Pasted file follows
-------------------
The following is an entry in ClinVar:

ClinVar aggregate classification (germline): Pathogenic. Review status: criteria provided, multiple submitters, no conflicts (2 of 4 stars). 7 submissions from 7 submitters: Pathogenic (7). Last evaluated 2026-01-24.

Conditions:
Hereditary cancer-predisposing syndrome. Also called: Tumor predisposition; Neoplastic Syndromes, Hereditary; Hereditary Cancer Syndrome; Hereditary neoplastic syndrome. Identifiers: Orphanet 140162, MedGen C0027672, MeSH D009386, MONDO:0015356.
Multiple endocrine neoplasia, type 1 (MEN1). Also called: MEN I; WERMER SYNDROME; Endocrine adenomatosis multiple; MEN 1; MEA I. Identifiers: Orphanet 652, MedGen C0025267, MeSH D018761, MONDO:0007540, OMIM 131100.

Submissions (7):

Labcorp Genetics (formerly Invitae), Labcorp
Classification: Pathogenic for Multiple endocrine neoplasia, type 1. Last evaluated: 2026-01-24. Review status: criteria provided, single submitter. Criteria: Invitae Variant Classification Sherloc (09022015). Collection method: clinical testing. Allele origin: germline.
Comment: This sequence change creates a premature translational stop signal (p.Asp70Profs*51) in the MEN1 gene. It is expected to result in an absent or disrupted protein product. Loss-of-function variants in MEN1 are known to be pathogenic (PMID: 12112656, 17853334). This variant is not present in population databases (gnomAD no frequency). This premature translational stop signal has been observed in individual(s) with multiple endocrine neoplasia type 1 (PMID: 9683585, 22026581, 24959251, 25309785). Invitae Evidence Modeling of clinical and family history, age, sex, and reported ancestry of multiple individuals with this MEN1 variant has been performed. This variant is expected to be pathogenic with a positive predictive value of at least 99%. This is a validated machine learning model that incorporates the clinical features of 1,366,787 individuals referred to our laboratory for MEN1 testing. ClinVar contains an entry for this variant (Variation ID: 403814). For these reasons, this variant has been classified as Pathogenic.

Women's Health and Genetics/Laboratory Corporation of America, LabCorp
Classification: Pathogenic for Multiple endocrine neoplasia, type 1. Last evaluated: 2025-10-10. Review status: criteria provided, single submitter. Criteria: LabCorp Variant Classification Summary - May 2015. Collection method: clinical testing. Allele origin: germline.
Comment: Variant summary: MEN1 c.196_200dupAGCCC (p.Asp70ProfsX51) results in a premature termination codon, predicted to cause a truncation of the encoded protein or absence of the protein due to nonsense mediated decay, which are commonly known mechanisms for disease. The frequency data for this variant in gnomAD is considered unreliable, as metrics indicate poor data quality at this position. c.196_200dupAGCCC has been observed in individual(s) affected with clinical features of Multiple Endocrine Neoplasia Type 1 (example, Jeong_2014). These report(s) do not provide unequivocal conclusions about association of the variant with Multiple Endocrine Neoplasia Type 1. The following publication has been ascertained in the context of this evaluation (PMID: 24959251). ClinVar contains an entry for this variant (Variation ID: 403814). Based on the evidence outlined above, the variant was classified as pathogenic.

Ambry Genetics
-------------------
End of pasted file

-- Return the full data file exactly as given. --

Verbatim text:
The following is an entry in ClinVar:

ClinVar aggregate classification (germline): Pathogenic. Review status: criteria provided, multiple submitters, no conflicts (2 of 4 stars). 7 submissions from 7 submitters: Pathogenic (7). Last evaluated 2026-01-24.

Conditions:
Hereditary cancer-predisposing syndrome. Also called: Tumor predisposition; Neoplastic Syndromes, Hereditary; Hereditary Cancer Syndrome; Hereditary neoplastic syndrome. Identifiers: Orphanet 140162, MedGen C0027672, MeSH D009386, MONDO:0015356.
Multiple endocrine neoplasia, type 1 (MEN1). Also called: MEN I; WERMER SYNDROME; Endocrine adenomatosis multiple; MEN 1; MEA I. Identifiers: Orphanet 652, MedGen C0025267, MeSH D018761, MONDO:0007540, OMIM 131100.

Submissions (7):

Labcorp Genetics (formerly Invitae), Labcorp
Classification: Pathogenic for Multiple endocrine neoplasia, type 1. Last evaluated: 2026-01-24. Review status: criteria provided, single submitter. Criteria: Invitae Variant Classification Sherloc (09022015). Collection method: clinical testing. Allele origin: germline.
Comment: This sequence change creates a premature translational stop signal (p.Asp70Profs*51) in the MEN1 gene. It is expected to result in an absent or disrupted protein product. Loss-of-function variants in MEN1 are known to be pathogenic (PMID: 12112656, 17853334). This variant is not present in population databases (gnomAD no frequency). This premature translational stop signal has been observed in individual(s) with multiple endocrine neoplasia type 1 (PMID: 9683585, 22026581, 24959251, 25309785). Invitae Evidence Modeling of clinical and family history, age, sex, and reported ancestry of multiple individuals with this MEN1 variant has been performed. This variant is expected to be pathogenic with a positive predictive value of at least 99%. This is a validated machine learning model that incorporates the clinical features of 1,366,787 individuals referred to our laboratory for MEN1 testing. ClinVar contains an entry for this variant (Variation ID: 403814). For these reasons, this variant has been classified as Pathogenic.

Women's Health and Genetics/Laboratory Corporation of America, LabCorp
Classification: Pathogenic for Multiple endocrine neoplasia, type 1. Last evaluated: 2025-10-10. Review status: criteria provided, single submitter. Criteria: LabCorp Variant Classification Summary - May 2015. Collection method: clinical testing. Allele origin: germline.
Comment: Variant summary: MEN1 c.196_200dupAGCCC (p.Asp70ProfsX51) results in a premature termination codon, predicted to cause a truncation of the encoded protein or absence of the protein due to nonsense mediated decay, which are commonly known mechanisms for disease. The frequency data for this variant in gnomAD is considered unreliable, as metrics indicate poor data quality at this position. c.196_200dupAGCCC has been observed in individual(s) affected with clinical features of Multiple Endocrine Neoplasia Type 1 (example, Jeong_2014). These report(s) do not provide unequivocal conclusions about association of the variant with Multiple Endocrine Neoplasia Type 1. The following publication has been ascertained in the context of this evaluation (PMID: 24959251). ClinVar contains an entry for this variant (Variation ID: 403814). Based on the evidence outlined above, the variant was classified as pathogenic.

Ambry Genetics